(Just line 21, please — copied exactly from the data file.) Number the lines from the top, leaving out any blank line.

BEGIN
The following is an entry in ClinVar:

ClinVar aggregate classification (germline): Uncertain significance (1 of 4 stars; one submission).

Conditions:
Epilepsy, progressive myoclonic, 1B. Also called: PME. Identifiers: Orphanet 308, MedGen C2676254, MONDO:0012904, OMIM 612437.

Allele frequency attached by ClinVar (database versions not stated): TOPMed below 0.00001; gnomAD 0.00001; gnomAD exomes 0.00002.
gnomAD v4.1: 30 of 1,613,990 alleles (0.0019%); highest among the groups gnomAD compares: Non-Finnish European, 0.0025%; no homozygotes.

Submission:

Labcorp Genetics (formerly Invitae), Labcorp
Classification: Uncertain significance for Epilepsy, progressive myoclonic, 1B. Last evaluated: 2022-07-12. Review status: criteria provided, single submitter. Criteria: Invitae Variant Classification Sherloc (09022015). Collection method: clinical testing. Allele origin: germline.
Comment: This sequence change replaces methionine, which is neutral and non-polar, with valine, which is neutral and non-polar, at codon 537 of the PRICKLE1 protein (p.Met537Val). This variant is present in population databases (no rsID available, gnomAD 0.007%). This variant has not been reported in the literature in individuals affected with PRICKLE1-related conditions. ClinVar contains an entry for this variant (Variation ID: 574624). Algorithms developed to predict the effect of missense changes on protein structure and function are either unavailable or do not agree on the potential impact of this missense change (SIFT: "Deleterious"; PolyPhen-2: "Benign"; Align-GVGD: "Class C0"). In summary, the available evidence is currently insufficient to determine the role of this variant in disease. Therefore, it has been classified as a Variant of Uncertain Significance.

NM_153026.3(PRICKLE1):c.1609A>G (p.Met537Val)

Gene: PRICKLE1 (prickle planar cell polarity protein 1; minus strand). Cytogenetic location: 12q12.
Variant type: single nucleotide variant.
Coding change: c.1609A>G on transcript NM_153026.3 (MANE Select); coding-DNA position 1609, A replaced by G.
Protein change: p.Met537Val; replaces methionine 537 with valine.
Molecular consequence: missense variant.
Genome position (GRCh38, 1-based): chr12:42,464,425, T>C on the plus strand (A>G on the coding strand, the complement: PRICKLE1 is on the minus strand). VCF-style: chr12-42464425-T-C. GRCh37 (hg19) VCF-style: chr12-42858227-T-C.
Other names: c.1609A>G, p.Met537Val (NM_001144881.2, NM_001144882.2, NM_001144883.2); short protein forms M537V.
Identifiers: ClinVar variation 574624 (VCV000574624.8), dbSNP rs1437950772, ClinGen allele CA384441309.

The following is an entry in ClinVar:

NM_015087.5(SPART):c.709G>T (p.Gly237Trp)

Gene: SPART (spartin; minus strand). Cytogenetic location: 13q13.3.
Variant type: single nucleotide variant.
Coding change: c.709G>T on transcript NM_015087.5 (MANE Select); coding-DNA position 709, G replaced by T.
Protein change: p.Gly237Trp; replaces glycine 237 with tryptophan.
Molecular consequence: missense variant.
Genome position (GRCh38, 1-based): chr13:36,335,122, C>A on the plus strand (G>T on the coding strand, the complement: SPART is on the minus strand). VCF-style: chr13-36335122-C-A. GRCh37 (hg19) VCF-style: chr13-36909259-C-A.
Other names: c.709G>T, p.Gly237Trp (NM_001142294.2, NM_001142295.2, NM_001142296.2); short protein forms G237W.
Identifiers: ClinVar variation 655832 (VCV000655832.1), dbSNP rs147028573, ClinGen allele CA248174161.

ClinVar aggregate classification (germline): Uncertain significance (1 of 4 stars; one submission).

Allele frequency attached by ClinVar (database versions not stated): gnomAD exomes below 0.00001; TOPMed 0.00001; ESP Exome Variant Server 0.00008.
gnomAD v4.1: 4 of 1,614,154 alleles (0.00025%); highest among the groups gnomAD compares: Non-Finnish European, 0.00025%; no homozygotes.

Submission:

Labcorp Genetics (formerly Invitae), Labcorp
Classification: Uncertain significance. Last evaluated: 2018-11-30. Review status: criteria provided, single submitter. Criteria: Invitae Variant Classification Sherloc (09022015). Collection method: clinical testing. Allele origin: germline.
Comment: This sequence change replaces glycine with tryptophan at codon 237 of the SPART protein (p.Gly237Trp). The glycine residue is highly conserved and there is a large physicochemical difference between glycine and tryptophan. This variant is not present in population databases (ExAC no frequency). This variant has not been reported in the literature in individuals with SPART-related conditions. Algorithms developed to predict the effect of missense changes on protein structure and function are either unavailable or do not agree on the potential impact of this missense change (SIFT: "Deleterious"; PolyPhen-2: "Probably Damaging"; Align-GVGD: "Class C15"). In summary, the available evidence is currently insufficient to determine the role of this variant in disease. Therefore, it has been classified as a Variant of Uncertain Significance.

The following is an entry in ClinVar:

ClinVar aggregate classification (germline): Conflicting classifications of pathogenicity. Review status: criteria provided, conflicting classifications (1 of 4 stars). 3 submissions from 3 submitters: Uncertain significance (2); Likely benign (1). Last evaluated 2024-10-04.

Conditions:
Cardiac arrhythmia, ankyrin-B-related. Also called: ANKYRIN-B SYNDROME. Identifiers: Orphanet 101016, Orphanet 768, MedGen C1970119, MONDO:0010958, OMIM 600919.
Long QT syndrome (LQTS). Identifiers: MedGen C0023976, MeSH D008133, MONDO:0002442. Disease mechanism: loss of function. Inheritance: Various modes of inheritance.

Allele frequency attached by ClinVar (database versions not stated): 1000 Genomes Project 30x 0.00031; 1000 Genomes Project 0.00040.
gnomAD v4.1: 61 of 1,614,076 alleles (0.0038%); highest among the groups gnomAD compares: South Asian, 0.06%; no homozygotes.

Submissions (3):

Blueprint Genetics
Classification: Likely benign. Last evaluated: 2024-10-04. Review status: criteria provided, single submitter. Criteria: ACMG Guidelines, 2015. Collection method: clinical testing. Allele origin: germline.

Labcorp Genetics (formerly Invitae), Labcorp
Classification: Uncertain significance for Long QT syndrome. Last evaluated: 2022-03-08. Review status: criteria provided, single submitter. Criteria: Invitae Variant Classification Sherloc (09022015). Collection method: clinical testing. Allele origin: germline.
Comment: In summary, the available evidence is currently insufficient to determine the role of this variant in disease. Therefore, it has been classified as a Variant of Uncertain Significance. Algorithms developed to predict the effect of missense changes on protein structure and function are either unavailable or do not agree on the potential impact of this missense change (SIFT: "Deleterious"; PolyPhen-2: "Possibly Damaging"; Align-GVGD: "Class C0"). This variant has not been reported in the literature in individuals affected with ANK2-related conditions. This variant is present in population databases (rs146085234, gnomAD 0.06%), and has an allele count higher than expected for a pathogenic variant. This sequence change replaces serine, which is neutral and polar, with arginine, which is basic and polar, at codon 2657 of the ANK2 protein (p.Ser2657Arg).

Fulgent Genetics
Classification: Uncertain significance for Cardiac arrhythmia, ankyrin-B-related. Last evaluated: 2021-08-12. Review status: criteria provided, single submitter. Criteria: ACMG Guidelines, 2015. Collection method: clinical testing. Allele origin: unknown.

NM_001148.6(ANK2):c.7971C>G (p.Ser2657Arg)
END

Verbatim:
NM_015087.5(SPART):c.709G>T (p.Gly237Trp)